A lot has happened in the back of those vehicles and although my experience was mostly with white vans, it’s quite common for survivors’ of trafficking to develop triggers towards their traffickers type of car- especially if they’ve spent a lot of time in it or associate it with trauma/traumatic events. I spent the better part of eight years travelling this way and I still have a hard time sitting in the back of vans, even if it’s just a regular one. I’ve been getting better though. I can get my whole body in and sit on the seat for about 5 seconds before having to get out. It’s not much- but it’s a lot farther than where I was and I’m still moving forward in other regards too. People used to have to tell me to put my head down whenever we were driving and one was close by (something that made me quite difficult to drive with), otherwise I risked having what we call ‘episodes’. Now, I’m able to look at them and be virtually unaffected. I can continue on with my day like any other person.
The reason I share this isn’t to emphasize things that I’ve been through or to do the whole ‘poor me’ thing- believe me, the one thing I can’t stand is pity. I share this to bring attention to the fact that traffickers are finding more and more ways to exploit women and girls (and guys) without people knowing. They are coming up with ideas faster than people are reporting which again, is sometimes what makes them so hard to catch. People can’t get ahead of issues they don’t know exist. I had a conversation with one of the staff here one time. She was telling me how, prior to us meeting and learning about me, my experience and witnessing me being triggered by cargo vans, she never noticed just how many of them were out on the road. They’re quite literally everywhere.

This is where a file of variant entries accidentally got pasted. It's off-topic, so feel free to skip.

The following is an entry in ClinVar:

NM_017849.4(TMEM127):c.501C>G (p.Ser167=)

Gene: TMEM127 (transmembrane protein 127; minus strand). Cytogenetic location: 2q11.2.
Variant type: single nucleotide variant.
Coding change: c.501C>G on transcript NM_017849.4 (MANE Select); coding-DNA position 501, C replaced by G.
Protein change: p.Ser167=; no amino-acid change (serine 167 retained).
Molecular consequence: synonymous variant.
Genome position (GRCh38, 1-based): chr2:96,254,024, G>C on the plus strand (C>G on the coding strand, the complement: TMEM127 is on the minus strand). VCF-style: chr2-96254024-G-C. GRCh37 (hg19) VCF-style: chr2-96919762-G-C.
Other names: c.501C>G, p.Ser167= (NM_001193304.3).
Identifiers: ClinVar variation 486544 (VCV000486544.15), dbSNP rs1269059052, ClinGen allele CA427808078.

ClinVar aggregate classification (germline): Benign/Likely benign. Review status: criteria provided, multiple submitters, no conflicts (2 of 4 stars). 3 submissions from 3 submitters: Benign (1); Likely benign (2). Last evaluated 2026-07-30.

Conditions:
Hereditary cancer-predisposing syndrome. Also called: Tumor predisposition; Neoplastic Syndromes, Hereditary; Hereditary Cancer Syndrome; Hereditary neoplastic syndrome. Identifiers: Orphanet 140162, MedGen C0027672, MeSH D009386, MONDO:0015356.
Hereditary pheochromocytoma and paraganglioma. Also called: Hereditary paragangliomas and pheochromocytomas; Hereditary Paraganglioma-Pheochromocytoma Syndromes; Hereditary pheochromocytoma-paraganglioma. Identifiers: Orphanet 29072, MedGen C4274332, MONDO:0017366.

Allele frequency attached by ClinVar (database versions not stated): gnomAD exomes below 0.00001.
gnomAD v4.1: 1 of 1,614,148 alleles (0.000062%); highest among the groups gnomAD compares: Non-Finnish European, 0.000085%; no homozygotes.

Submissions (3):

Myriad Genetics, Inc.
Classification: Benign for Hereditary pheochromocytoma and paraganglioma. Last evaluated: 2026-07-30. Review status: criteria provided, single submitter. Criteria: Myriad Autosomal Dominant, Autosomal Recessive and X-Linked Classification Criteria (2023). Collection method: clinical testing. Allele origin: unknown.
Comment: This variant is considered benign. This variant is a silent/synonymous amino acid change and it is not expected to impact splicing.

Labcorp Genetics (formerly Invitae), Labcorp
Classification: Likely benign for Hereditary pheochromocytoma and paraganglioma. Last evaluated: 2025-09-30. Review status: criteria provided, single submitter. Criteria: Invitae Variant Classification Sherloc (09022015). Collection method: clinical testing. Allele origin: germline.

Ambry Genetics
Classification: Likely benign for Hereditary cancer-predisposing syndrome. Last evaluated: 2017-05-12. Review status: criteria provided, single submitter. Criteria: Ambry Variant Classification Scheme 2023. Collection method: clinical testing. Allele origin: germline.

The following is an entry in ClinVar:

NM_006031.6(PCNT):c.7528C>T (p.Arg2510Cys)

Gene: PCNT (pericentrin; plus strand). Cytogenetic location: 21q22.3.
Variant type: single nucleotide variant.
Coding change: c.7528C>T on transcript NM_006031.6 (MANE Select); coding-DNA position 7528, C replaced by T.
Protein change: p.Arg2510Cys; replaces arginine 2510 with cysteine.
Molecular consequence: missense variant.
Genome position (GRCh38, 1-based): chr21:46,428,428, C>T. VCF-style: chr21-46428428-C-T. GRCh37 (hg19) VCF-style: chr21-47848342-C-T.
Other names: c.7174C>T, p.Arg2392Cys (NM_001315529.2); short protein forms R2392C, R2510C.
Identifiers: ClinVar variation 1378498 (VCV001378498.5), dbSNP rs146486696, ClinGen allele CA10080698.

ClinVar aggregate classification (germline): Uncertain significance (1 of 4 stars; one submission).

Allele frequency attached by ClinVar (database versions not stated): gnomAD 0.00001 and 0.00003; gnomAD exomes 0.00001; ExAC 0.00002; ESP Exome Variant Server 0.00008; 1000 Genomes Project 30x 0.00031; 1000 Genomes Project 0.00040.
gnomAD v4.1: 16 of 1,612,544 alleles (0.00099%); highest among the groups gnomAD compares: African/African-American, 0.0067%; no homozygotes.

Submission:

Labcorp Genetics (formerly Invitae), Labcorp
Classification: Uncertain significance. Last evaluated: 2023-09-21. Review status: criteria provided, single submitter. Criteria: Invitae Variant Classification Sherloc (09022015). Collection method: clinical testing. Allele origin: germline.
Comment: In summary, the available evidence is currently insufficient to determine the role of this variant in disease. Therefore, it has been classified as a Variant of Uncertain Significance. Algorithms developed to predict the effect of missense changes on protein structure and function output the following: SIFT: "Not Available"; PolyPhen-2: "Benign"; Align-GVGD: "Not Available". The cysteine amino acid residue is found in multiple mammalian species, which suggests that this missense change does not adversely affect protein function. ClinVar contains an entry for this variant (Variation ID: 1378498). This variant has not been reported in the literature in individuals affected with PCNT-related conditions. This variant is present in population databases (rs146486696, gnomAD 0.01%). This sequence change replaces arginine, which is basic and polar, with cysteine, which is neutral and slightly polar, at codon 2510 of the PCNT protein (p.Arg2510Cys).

Now I’m definitely not saying that there is someone being held in the back of every van you drive by, nor am I saying to go all ‘Die Hard’ and crash into one because you might save someone- please don’t do that. Similar to my last post, I really just want to inform people of how you can be driving by it any day and not even know it’s happening. Human trafficking is an issue that is happening in communities everywhere. One of the amazing things about being in recovery is that I get to work on myself every day to ensure things like vans don’t have the same kind of power over me that they used to. I’m very grateful that I have a lot of help doing this because I definitely wouldn’t be able to do it on my own. I’ve had people quite literally holding my hand the entire way. Just like there were (horrible) people there to knock me down, I now have the best people in the world to help keep me safe and work with me while I’m trying to build myself back up.